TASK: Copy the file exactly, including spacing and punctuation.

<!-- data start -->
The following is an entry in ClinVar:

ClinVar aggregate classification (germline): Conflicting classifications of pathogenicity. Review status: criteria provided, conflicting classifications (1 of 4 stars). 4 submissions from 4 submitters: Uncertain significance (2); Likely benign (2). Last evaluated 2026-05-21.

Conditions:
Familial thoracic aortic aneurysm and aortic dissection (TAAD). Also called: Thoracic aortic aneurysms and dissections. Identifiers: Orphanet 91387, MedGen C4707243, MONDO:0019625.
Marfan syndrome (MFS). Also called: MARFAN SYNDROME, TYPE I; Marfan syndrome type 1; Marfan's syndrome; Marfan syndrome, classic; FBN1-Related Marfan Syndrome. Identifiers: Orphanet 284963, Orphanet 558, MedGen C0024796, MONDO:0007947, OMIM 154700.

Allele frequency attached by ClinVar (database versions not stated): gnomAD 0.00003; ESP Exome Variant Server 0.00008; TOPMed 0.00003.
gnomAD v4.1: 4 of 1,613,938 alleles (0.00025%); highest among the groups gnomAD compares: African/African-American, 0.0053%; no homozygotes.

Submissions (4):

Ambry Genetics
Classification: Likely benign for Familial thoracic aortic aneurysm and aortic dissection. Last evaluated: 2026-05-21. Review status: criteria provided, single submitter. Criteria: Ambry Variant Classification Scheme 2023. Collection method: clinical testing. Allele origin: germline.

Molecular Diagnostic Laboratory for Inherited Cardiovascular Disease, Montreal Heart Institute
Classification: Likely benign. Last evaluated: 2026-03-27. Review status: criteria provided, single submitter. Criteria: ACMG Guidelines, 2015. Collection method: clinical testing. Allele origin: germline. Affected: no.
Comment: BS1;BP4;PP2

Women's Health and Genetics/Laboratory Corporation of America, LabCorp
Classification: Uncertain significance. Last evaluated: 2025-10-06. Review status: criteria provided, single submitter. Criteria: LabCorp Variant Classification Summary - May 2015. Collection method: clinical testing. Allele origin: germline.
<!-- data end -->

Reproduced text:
The following is an entry in ClinVar:

ClinVar aggregate classification (germline): Conflicting classifications of pathogenicity. Review status: criteria provided, conflicting classifications (1 of 4 stars). 4 submissions from 4 submitters: Uncertain significance (2); Likely benign (2). Last evaluated 2026-05-21.

Conditions:
Familial thoracic aortic aneurysm and aortic dissection (TAAD). Also called: Thoracic aortic aneurysms and dissections. Identifiers: Orphanet 91387, MedGen C4707243, MONDO:0019625.
Marfan syndrome (MFS). Also called: MARFAN SYNDROME, TYPE I; Marfan syndrome type 1; Marfan's syndrome; Marfan syndrome, classic; FBN1-Related Marfan Syndrome. Identifiers: Orphanet 284963, Orphanet 558, MedGen C0024796, MONDO:0007947, OMIM 154700.

Allele frequency attached by ClinVar (database versions not stated): gnomAD 0.00003; ESP Exome Variant Server 0.00008; TOPMed 0.00003.
gnomAD v4.1: 4 of 1,613,938 alleles (0.00025%); highest among the groups gnomAD compares: African/African-American, 0.0053%; no homozygotes.

Submissions (4):

Ambry Genetics
Classification: Likely benign for Familial thoracic aortic aneurysm and aortic dissection. Last evaluated: 2026-05-21. Review status: criteria provided, single submitter. Criteria: Ambry Variant Classification Scheme 2023. Collection method: clinical testing. Allele origin: germline.

Molecular Diagnostic Laboratory for Inherited Cardiovascular Disease, Montreal Heart Institute
Classification: Likely benign. Last evaluated: 2026-03-27. Review status: criteria provided, single submitter. Criteria: ACMG Guidelines, 2015. Collection method: clinical testing. Allele origin: germline. Affected: no.
Comment: BS1;BP4;PP2

Women's Health and Genetics/Laboratory Corporation of America, LabCorp
Classification: Uncertain significance. Last evaluated: 2025-10-06. Review status: criteria provided, single submitter. Criteria: LabCorp Variant Classification Summary - May 2015. Collection method: clinical testing. Allele origin: germline.